Career progression, work-life balance and trust are the key ingredients to make the best workplaces, according to data from Great Place to Work.
Ireland’s Best Workplaces in Tech is an industry recognition compiled by Great Place to Work Ireland to spotlight the innovative, flexible and forward-thinking practices and cultures developed by organisations within Ireland’s dynamic tech industry.
To be considered for the Best Workplaces in Tech recognition, companies had to be certified as a Great Place to Work in Ireland first. This means the company must score 65pc or higher in a Trust Index survey.
Through these surveys, key differentiators are revealed between the higher-scoring certified companies and the non-certified companies that don’t meet the threshold.
The latest data from Great Place to Work shows that career progression and recognition stand out as major factors when it comes to what makes a workplace one of the best.
“Tech is a fast-growing sector. Employees want to feel they are developing their skillsets. Organisations who don’t recognise this may fall behind,” said Rachel McLoughlin, of Great Place to Work.
85pc of employees surveyed from certified companies said they were developing professionally at work, versus just 57pc of employees from non-certified companies.
Additionally, 84pc said they’ve been offered training or development opportunities at certified companies, versus just 47pc at non-certified companies.
When it comes to recognition, McLoughlin said employees who are recognised for the work they do are happier at work. “The tech industry can struggle with talent retention and recognition programmes can help with this.”
Data from Great Place to Work showed that the majority (84pc) of certified organisations gave everyone an opportunity to get special recognition compared to less than half (42pc) of non-certified organisations.
Furthermore, 86pc of those surveyed at certified organisations said management shows appreciation for good work and extra effort, compared to just 43pc of those surveyed at non-certified organisations.
Trust and wellbeing also vital
Work-life balance has always been an important factor for employees, but it has become increasingly important.
Several buzzwords and phrases over the last year or two have highlighted the pushback from workers when it comes to overworking, from productivity paranoia to quiet quitting.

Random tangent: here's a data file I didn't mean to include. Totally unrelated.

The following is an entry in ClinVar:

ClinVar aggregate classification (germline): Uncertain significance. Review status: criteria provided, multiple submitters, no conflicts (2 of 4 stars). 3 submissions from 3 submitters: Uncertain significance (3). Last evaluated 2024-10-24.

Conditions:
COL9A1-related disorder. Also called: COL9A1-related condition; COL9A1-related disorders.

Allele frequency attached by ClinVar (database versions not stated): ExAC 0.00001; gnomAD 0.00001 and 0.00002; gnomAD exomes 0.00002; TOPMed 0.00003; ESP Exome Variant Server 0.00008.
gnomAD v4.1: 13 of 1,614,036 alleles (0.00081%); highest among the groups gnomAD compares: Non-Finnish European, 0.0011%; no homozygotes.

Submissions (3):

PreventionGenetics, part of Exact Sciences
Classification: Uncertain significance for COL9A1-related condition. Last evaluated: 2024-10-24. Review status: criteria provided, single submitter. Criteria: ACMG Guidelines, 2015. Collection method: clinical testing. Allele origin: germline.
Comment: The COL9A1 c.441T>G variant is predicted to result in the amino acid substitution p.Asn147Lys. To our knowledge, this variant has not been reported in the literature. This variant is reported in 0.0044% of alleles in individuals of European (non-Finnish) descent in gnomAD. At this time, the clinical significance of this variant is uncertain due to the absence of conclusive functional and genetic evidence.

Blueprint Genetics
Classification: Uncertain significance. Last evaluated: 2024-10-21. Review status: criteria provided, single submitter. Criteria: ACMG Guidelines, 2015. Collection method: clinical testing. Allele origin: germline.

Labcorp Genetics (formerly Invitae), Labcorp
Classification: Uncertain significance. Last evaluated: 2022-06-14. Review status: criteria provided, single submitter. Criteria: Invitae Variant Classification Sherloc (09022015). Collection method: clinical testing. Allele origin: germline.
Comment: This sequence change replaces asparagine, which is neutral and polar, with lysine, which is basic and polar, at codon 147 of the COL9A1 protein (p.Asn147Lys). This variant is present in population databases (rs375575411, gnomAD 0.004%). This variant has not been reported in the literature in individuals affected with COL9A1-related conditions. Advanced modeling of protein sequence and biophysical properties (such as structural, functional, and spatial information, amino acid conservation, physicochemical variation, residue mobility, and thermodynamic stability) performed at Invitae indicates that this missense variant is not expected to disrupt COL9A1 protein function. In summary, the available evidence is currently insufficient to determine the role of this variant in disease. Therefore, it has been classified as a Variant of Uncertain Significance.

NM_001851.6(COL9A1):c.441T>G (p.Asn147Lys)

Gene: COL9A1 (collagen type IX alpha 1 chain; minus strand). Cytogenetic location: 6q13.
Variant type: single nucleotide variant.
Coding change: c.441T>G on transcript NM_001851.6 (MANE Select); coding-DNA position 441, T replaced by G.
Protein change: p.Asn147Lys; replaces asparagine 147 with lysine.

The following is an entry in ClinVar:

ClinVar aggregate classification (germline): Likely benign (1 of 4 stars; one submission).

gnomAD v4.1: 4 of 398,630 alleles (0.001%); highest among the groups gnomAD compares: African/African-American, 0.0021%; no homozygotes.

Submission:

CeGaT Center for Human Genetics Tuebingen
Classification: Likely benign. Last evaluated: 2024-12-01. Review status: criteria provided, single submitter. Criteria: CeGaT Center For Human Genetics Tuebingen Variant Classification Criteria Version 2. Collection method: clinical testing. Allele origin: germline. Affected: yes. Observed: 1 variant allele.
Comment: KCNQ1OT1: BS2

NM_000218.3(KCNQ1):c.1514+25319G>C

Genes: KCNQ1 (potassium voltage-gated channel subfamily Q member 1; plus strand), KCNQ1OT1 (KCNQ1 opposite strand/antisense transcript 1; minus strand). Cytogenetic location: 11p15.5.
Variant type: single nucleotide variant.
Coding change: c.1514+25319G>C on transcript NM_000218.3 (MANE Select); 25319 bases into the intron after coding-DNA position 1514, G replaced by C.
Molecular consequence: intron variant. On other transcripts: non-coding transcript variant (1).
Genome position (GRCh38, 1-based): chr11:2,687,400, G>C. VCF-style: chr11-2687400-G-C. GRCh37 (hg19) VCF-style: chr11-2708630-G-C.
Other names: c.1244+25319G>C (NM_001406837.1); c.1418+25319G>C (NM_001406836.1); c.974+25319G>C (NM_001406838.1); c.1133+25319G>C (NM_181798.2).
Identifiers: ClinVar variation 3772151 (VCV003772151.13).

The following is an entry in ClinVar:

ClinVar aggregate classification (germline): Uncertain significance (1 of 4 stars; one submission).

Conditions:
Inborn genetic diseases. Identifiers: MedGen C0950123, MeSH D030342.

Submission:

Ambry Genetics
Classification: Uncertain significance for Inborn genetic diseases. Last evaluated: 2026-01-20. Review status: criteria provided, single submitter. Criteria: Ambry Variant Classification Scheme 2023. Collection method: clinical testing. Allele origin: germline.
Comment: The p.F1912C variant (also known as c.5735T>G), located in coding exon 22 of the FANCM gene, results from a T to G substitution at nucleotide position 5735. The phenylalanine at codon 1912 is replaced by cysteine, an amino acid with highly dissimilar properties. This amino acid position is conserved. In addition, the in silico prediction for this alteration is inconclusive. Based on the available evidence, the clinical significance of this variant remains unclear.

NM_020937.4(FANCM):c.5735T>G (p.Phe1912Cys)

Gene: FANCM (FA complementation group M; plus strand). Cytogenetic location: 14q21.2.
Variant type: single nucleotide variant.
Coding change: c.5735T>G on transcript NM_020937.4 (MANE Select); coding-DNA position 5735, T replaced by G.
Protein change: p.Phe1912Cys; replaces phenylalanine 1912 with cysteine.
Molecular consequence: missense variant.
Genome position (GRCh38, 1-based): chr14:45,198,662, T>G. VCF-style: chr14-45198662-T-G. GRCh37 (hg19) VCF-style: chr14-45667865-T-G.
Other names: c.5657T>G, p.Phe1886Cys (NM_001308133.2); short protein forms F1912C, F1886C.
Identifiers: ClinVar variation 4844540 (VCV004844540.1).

Having a good work-life balance was a key difference between certified and non-certified organisations according to Great Place to Work’s data.
While 85pc of employees in certified organisations said their workplace was psychologically and emotionally healthy, only 39pc of those surveyed at non-certified companies said the same.
Meanwhile, 93pc of employees at certified companies said they could take time off when necessary and 86pc said people are encouraged to have work-life balance. These figures compare to 66pc and 45pc respectively at non-certified companies.
Management trust was also highlighted as clear differentiator between the certified and non-certified companies.
McLoughlin said it’s very important in the tech industry to avoid untrusting behaviours such as micromanagement. “Trust is a key indicator in any successful organisation of a great culture,” she said.
The desire for leaders that trust their employees was clear in the data. At certified organisations, 90pc of employees said management trusts people to do a good job without watching over their shoulders compared to just 61pc of employees at non-certified organisations.
The vast majority of workers at certified companies also said that management is approachable (90pc) and genuinely seeks and responds to suggestions (85pc). This is in stark contrast to its non-certified counterparts, with just 56pc of employees deeming management approachable and only 44pc saying managers seek suggestions.
“Maintaining a high trust culture, especially in the tech industry, means making employee experience an absolute priority,” said McLoughlin.
“It’s a no-brainer that employees are happier at work when they feel supported and appreciated by their employer and it’s distinctly clear from our data that the Best Workplaces in Tech recognise the sheer value of this from the top down.”
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